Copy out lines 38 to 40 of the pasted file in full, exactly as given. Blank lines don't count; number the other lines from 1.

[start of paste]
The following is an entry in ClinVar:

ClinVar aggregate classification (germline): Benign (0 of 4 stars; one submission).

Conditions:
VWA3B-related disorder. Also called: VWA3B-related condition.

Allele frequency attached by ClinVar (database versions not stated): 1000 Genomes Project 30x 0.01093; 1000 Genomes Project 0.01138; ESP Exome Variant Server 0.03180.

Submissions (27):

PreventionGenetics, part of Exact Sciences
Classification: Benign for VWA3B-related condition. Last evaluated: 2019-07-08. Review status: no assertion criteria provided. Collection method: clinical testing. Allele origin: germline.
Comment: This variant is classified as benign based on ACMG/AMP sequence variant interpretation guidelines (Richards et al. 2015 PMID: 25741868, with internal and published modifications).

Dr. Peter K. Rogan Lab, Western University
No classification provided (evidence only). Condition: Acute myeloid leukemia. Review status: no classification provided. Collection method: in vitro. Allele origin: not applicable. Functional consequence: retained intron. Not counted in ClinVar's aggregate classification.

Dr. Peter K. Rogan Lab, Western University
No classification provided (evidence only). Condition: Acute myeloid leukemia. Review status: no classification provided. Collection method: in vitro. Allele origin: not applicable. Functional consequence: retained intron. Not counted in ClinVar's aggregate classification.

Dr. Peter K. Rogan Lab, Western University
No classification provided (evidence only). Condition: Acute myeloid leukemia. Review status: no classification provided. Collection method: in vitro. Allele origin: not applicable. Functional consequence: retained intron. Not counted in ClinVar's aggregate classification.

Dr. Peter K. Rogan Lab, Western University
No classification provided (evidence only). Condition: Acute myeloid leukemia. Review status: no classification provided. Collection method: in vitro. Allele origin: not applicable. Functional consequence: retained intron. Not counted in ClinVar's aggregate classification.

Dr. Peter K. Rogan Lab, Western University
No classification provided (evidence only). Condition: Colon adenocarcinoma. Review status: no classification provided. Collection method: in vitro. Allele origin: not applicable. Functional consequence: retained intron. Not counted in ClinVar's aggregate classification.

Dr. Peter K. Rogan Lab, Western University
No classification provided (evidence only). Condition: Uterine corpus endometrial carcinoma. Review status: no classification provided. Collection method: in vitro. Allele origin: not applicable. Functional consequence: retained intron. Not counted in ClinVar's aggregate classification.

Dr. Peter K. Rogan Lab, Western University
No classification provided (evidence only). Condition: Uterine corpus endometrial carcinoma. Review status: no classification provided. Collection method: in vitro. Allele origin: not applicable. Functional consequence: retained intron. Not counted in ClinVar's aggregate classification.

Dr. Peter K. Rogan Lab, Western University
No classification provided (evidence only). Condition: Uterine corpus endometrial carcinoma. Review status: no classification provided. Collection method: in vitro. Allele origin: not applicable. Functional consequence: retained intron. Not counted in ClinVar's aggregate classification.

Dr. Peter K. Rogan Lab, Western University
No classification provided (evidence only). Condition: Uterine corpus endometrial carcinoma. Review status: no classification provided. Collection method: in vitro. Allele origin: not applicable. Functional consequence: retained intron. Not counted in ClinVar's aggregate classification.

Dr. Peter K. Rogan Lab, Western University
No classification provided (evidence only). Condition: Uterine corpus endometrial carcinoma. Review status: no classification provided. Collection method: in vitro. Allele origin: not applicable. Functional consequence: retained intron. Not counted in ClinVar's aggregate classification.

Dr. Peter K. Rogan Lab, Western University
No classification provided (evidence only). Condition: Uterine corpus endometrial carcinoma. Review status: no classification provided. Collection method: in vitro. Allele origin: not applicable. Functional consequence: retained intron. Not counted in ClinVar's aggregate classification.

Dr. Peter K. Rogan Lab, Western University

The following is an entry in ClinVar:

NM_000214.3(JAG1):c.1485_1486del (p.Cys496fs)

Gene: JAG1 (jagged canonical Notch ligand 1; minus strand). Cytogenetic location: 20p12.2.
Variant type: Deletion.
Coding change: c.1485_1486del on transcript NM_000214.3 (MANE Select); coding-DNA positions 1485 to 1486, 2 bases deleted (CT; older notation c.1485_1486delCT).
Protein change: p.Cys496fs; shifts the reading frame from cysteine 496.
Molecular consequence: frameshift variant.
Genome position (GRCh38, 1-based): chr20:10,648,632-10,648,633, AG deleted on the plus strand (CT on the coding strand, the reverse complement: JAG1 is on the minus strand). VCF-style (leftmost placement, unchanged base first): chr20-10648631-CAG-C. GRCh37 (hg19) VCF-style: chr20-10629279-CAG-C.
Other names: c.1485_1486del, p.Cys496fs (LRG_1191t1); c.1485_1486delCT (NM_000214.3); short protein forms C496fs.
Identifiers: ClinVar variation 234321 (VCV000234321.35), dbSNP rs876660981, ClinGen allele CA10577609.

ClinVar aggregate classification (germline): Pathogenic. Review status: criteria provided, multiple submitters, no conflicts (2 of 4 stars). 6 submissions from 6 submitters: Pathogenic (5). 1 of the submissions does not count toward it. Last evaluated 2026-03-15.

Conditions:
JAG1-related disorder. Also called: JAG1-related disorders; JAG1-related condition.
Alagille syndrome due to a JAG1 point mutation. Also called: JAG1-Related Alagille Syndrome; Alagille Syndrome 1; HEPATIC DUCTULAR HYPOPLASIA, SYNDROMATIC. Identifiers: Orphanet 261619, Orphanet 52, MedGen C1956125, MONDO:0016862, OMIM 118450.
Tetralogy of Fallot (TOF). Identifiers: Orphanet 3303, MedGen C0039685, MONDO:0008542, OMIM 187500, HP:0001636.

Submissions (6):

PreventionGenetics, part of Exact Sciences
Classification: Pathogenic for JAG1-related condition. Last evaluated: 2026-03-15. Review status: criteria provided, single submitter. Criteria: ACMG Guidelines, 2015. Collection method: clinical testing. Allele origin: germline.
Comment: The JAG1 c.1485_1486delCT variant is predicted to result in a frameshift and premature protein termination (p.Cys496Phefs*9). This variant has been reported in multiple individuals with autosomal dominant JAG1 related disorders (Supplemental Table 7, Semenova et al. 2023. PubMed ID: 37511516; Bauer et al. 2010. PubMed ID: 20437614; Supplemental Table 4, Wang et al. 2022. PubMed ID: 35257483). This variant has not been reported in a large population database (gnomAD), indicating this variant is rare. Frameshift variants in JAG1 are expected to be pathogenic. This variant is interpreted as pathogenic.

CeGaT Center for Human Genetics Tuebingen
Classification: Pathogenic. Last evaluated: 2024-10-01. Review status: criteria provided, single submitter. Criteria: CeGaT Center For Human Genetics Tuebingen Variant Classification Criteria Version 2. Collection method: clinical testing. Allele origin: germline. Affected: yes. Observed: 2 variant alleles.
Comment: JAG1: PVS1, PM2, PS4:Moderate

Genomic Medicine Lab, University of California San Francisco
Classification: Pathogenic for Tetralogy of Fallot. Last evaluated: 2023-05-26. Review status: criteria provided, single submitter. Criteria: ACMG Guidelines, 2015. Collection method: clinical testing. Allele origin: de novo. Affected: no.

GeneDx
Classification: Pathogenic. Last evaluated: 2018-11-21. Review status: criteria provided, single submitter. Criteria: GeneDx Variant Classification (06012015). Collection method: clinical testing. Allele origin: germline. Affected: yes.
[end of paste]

Protein change: p.Cys496fs; shifts the reading frame from cysteine 496.
Molecular consequence: frameshift variant.
Genome position (GRCh38, 1-based): chr20:10,648,632-10,648,633, AG deleted on the plus strand (CT on the coding strand, the reverse complement: JAG1 is on the minus strand). VCF-style (leftmost placement, unchanged base first): chr20-10648631-CAG-C. GRCh37 (hg19) VCF-style: chr20-10629279-CAG-C.